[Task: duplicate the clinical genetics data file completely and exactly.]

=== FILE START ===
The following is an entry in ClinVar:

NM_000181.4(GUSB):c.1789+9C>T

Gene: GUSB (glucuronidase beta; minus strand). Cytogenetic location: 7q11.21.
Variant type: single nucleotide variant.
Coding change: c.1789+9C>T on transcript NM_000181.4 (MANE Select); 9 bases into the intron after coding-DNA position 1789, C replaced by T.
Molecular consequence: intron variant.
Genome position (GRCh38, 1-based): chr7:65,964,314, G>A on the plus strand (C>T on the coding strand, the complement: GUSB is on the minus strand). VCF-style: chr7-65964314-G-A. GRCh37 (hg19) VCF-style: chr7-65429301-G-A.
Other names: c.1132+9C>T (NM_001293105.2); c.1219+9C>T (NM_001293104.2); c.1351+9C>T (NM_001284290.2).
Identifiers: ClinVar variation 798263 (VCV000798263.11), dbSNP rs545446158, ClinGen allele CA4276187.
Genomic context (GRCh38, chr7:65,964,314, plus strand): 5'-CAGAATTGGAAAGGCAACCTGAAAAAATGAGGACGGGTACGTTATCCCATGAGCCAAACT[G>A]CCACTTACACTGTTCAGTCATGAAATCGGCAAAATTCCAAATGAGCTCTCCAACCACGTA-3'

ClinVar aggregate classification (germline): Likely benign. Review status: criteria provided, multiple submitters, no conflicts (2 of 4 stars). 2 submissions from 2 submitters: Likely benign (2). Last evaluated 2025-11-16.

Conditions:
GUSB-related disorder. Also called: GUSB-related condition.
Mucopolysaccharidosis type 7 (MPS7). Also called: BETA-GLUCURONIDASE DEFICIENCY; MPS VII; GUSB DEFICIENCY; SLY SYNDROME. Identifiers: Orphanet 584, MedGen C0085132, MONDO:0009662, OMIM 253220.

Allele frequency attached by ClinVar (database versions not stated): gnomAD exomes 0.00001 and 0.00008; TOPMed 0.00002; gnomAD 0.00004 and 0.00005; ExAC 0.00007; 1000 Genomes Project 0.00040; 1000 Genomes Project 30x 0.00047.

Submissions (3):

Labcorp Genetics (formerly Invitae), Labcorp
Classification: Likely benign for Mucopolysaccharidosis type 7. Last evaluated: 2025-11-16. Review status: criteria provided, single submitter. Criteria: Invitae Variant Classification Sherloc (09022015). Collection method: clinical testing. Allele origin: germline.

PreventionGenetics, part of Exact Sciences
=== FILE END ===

The following is an entry in ClinVar:

NM_000181.4(GUSB):c.1789+9C>T

Gene: GUSB (glucuronidase beta; minus strand). Cytogenetic location: 7q11.21.
Variant type: single nucleotide variant.
Coding change: c.1789+9C>T on transcript NM_000181.4 (MANE Select); 9 bases into the intron after coding-DNA position 1789, C replaced by T.
Molecular consequence: intron variant.
Genome position (GRCh38, 1-based): chr7:65,964,314, G>A on the plus strand (C>T on the coding strand, the complement: GUSB is on the minus strand). VCF-style: chr7-65964314-G-A. GRCh37 (hg19) VCF-style: chr7-65429301-G-A.
Other names: c.1132+9C>T (NM_001293105.2); c.1219+9C>T (NM_001293104.2); c.1351+9C>T (NM_001284290.2).
Identifiers: ClinVar variation 798263 (VCV000798263.11), dbSNP rs545446158, ClinGen allele CA4276187.
Genomic context (GRCh38, chr7:65,964,314, plus strand): 5'-CAGAATTGGAAAGGCAACCTGAAAAAATGAGGACGGGTACGTTATCCCATGAGCCAAACT[G>A]CCACTTACACTGTTCAGTCATGAAATCGGCAAAATTCCAAATGAGCTCTCCAACCACGTA-3'

ClinVar aggregate classification (germline): Likely benign. Review status: criteria provided, multiple submitters, no conflicts (2 of 4 stars). 2 submissions from 2 submitters: Likely benign (2). Last evaluated 2025-11-16.

Conditions:
GUSB-related disorder. Also called: GUSB-related condition.
Mucopolysaccharidosis type 7 (MPS7). Also called: BETA-GLUCURONIDASE DEFICIENCY; MPS VII; GUSB DEFICIENCY; SLY SYNDROME. Identifiers: Orphanet 584, MedGen C0085132, MONDO:0009662, OMIM 253220.

Allele frequency attached by ClinVar (database versions not stated): gnomAD exomes 0.00001 and 0.00008; TOPMed 0.00002; gnomAD 0.00004 and 0.00005; ExAC 0.00007; 1000 Genomes Project 0.00040; 1000 Genomes Project 30x 0.00047.

Submissions (3):

Labcorp Genetics (formerly Invitae), Labcorp
Classification: Likely benign for Mucopolysaccharidosis type 7. Last evaluated: 2025-11-16. Review status: criteria provided, single submitter. Criteria: Invitae Variant Classification Sherloc (09022015). Collection method: clinical testing. Allele origin: germline.

PreventionGenetics, part of Exact Sciences